Reflect or Regret? Part 2-Persistence

Standard

As a silver-haired person, I retain the privileges of Reflection or Regrets. I’ve earned this right through years of trials, temptations, and choices. My journal excerpt—Reflect on persistence.

Desires and dreams-

In middle school, a friend of mine encouraged me to join Glee Club, where I discovered my love for singing.

At thirteen years-old, I was given my first duet with a friend of mine in a community Christmas Performance at the high school. I completely bombed from stage fright. Our teacher even stopped playing the melody of “We Three Kings” and tapped out ONLY my part. God bless him, but though I heard it clearly, I couldn’t change my horrifying pitch. My friend was humiliated, and sang her part perfectly.

Why didn’t I quit singing after that? I guess I loved it enough to persist. If anyone said any words of wisdom or encouragement, I don’t remember. I kept singing—in several choirs and on a worship team for three years. Singing made my heart and spirit soar like nothing else. Nerves beset me, but never again did stage-fright take me down.

Our high school Art teacher informed us that we couldn’t make any money with art. Reflecting on his comments through an adult’s viewpoint, that was Bitterness talking. One of our assignments was to paint murals in the Art Department hallway. I loved it and painted two.

Eventually, I earned money for thirteen years painting murals, and I am thankful for that. One of my classmates became a world renown artist. Persist in your passion. Don’t listen to the naysayers, prove them wrong instead.

When I wanted to travel and work overseas, most of my family and friends commented, “It’s too dangerous.” True, there are unsafe countries and governments, I had some experiences that make my skin crawl, when I think of them. Best advice, persist in awareness of and pay attention to your surroundings. Watch everyone, plus keep your documents, or valuables inside your clothes, and don’t put them in any hotel or hostel safes!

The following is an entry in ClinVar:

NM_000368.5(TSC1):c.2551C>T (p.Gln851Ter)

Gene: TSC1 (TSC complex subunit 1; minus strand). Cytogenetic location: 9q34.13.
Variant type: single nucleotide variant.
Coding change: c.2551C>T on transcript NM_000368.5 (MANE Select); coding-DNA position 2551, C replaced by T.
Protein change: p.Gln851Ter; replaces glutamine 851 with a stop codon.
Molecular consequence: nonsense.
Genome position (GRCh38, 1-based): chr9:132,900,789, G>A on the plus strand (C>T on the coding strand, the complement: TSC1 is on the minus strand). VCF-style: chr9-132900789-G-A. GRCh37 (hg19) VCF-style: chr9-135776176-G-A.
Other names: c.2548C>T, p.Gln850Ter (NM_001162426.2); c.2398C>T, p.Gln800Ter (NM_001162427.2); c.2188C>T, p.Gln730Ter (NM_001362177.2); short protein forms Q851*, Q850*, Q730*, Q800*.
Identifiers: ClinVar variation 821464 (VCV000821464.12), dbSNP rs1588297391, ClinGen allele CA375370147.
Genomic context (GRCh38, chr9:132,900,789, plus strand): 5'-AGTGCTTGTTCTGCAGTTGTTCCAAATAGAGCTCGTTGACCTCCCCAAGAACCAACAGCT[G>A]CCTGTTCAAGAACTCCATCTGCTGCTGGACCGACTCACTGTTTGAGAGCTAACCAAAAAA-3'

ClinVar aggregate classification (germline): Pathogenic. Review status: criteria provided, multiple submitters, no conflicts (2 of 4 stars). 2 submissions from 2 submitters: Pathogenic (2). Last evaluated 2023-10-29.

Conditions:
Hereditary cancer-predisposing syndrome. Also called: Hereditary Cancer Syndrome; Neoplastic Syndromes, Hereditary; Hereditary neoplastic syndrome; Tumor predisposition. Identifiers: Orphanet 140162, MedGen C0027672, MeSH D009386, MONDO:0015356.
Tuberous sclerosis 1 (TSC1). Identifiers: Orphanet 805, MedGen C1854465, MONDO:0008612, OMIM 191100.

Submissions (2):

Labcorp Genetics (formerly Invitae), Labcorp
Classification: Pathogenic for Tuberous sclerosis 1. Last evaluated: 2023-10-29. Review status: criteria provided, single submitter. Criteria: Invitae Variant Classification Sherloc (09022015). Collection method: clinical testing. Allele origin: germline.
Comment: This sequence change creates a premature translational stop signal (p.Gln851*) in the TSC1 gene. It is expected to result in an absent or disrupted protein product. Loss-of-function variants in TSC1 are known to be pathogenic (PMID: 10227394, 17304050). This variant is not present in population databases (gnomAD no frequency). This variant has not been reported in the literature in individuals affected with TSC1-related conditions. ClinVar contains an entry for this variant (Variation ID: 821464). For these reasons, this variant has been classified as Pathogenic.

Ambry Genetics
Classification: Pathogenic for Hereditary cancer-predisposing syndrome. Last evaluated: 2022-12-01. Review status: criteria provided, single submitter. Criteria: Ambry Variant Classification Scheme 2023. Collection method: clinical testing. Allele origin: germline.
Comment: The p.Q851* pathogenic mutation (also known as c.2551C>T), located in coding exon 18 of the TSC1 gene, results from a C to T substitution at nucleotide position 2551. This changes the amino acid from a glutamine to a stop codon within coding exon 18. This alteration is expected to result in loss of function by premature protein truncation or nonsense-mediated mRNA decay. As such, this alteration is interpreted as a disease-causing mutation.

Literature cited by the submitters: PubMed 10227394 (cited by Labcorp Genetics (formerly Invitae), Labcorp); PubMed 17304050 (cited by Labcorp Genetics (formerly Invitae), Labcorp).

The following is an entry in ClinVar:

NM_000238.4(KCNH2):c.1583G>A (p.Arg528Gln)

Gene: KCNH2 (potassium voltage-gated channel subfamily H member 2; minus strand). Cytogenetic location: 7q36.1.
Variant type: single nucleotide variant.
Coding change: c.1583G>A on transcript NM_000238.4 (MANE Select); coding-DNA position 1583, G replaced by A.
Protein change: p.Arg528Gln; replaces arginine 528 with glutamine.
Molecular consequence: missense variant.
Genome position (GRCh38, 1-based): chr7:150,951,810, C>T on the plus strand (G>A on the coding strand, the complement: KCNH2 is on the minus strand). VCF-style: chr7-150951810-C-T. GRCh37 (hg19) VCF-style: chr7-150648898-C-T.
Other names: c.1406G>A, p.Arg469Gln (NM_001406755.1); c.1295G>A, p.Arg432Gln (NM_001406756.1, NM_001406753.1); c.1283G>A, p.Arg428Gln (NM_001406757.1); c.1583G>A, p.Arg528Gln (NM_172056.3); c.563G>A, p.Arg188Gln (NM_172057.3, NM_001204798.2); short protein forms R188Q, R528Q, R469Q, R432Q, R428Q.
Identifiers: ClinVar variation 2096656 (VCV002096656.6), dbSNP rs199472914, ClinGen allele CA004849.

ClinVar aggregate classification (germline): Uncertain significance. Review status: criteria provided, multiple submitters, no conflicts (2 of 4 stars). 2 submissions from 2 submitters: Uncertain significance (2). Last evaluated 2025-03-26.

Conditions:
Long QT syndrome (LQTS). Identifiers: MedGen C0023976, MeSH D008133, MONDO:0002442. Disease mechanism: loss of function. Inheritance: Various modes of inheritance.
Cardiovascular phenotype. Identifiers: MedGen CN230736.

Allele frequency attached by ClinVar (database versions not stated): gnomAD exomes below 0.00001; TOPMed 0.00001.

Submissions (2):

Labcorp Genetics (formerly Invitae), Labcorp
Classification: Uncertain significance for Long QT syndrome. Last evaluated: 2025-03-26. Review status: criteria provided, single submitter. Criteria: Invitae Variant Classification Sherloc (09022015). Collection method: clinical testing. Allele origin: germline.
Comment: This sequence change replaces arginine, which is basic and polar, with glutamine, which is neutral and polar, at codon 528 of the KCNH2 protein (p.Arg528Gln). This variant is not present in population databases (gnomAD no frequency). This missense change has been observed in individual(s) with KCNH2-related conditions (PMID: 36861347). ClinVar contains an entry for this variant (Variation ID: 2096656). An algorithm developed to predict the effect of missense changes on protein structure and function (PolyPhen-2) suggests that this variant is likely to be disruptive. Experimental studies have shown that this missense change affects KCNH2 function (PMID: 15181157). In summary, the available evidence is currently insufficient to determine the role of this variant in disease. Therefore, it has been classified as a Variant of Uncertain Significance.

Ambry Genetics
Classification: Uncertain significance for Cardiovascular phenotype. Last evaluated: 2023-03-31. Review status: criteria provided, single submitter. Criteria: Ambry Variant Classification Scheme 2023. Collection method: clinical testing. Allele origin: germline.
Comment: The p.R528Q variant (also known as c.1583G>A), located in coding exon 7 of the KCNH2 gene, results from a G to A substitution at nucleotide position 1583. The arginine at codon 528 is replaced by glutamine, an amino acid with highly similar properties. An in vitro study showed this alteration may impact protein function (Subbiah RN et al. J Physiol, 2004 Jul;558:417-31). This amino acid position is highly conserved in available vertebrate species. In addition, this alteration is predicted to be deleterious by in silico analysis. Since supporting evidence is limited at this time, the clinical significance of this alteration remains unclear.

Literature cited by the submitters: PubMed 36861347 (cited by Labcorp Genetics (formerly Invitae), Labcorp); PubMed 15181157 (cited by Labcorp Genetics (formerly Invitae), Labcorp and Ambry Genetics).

One of my dreams was to see the world. Opportunities to live and travel abroad in different cultures are rare as jewels found in the dirt. Persist with your goals. Sixteen countries later, and working overseas for a year, are some of the best experiences and highlights of my life.

 

Advertisements

Reflect or Regret? Part 1

Standard

As a silver-haired person, and I retain the privileges of Reflection or Regrets. I’ve earned this right through years of trials, temptations, and choices. Today’s journal excerpt IMG_3805Regrets.

First marriage-Was very difficult, my kids were hurt from it. I wanted so much better for them…that’s all I have to say about that.

College-My parents and I couldn’t afford it, and I had no discipline, so traveling was my education. I wanted a degree, and tried twice, but didn’t complete it.

Missions-After I developed asthma, and a third trip had a huge dust storm, I became a Global Missionary Online for almost three years.

Illustrator dream-Hired to illustrate Little Known Tales in California History …later, I let someone crush my dreams, and life threw me for a loop. Now, I’ve returned to art once more.

 

Walker and Reacher

Standard

God bless William, Elmer, and Alfred—inventors of the *walker for mobility. IMG_3477

I’m thankful for the one I used for about six months, and for my eighty-eight-year old mom having freedom with hers. I think…

Mom literally walked her first walker’s wheels into shreds, down to the metal. I wished I’d taken a photo. It lasted for over two years.